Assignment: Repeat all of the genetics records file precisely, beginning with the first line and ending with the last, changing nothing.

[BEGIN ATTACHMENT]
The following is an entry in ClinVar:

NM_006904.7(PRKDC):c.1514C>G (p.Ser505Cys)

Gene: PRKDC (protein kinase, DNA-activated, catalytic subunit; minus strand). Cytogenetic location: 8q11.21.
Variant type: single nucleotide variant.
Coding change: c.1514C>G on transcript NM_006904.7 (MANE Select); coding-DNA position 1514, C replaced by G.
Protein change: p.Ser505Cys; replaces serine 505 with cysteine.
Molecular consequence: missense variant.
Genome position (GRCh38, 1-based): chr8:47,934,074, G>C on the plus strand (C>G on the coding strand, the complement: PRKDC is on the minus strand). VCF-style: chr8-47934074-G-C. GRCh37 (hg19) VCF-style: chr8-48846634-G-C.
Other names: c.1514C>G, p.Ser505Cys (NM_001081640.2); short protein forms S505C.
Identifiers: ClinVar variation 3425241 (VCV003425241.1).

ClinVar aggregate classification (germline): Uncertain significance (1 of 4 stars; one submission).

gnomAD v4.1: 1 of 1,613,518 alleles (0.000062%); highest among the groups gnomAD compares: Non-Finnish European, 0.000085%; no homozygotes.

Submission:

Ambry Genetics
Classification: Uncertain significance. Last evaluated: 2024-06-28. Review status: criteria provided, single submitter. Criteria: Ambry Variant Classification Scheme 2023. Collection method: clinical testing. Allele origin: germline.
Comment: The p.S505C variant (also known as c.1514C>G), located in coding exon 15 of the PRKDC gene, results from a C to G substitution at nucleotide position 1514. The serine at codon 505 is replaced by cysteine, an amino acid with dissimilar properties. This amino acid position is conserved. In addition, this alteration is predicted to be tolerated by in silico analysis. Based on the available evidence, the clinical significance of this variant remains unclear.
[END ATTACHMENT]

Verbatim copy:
The following is an entry in ClinVar:

NM_006904.7(PRKDC):c.1514C>G (p.Ser505Cys)

Gene: PRKDC (protein kinase, DNA-activated, catalytic subunit; minus strand). Cytogenetic location: 8q11.21.
Variant type: single nucleotide variant.
Coding change: c.1514C>G on transcript NM_006904.7 (MANE Select); coding-DNA position 1514, C replaced by G.
Protein change: p.Ser505Cys; replaces serine 505 with cysteine.
Molecular consequence: missense variant.
Genome position (GRCh38, 1-based): chr8:47,934,074, G>C on the plus strand (C>G on the coding strand, the complement: PRKDC is on the minus strand). VCF-style: chr8-47934074-G-C. GRCh37 (hg19) VCF-style: chr8-48846634-G-C.
Other names: c.1514C>G, p.Ser505Cys (NM_001081640.2); short protein forms S505C.
Identifiers: ClinVar variation 3425241 (VCV003425241.1).

ClinVar aggregate classification (germline): Uncertain significance (1 of 4 stars; one submission).

gnomAD v4.1: 1 of 1,613,518 alleles (0.000062%); highest among the groups gnomAD compares: Non-Finnish European, 0.000085%; no homozygotes.

Submission:

Ambry Genetics
Classification: Uncertain significance. Last evaluated: 2024-06-28. Review status: criteria provided, single submitter. Criteria: Ambry Variant Classification Scheme 2023. Collection method: clinical testing. Allele origin: germline.
Comment: The p.S505C variant (also known as c.1514C>G), located in coding exon 15 of the PRKDC gene, results from a C to G substitution at nucleotide position 1514. The serine at codon 505 is replaced by cysteine, an amino acid with dissimilar properties. This amino acid position is conserved. In addition, this alteration is predicted to be tolerated by in silico analysis. Based on the available evidence, the clinical significance of this variant remains unclear.